Baked pasta alla Tranese from Puglia.
Pasta alla Tranese al forno.
Regular visitors to my blog have, most probably, realized baking is one of my favourite ways to cook pasta (Italians say pasta al forno- in the oven). Of course, I love other pasta recipes, especially different pesto sauces and seafood pasta dishes, but baked pasta has long been a firm favourite of mine and I love discovering different recipes for it. Interestingly, baked pasta isn’t commonly served in restaurants here where I live in Northern Italy; apart from lasagne al forno. It is, however, a very popular way of serving pasta at home, especially on Sundays or feast days. And most Italian regions have their own particular baked pasta recipes.
On a recent search for an original recipe for baked pasta, I came across this recipe called ‘pasta alla Tranese’ supposedly from Trani, a historic fishing port in Puglia, southern Italy, between Bari and Barletta on the Adriatic coast. I say supposedly because there seem to be different versions of this recipe.
The one I cooked includes stracciatella, a delicious soft creamy cheese with a decidedly sweet taste which is, in fact, better-known as the interior and, in my opinion, the best part and the most tasty of burrata. Other versions use mozzarella and others only include grated pecorino and Parmesan.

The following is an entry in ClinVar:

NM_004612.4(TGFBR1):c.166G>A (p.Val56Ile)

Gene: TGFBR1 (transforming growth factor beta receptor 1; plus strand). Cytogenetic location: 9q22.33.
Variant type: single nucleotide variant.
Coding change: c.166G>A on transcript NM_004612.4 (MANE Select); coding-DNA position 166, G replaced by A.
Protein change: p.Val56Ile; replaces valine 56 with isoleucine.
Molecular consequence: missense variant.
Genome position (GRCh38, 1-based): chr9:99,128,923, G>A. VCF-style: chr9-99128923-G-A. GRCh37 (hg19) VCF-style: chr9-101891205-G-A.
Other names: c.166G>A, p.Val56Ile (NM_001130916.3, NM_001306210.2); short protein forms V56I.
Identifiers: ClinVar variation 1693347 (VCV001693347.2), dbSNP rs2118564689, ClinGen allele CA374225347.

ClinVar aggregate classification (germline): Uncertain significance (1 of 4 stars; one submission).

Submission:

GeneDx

What makes this baked pasta alla Tranese special?
The main feature of this pasta alla Tranese recipe common to all the versions I found was the use of raw tomatoes which have been cut up and left to marinate in salt, garlic and basil prior to being used in the baking. These tomatoes aren’t cooked before the pasta dish goes into the oven and are either mixed with the half-cooked pasta in the oven dish or, as in the case of my recipe, used for the top layer of the dish.
I think the inclusion of stracciatella and that layer of raw marinated tomatoes, made this one of the best baked pastas I have eaten in a long time. I’m sure you’ll feel the same if you try it! You can use any medium sized tube pasta to make pasta alla Tranese. I used mezzi paccheri rigate, meaning half paccheri with grooves, but pasta such as rigatoni or penne rigate would work well too. Do let me know how it turns out!
(see the recipe on the next page. Just scroll down and click 2)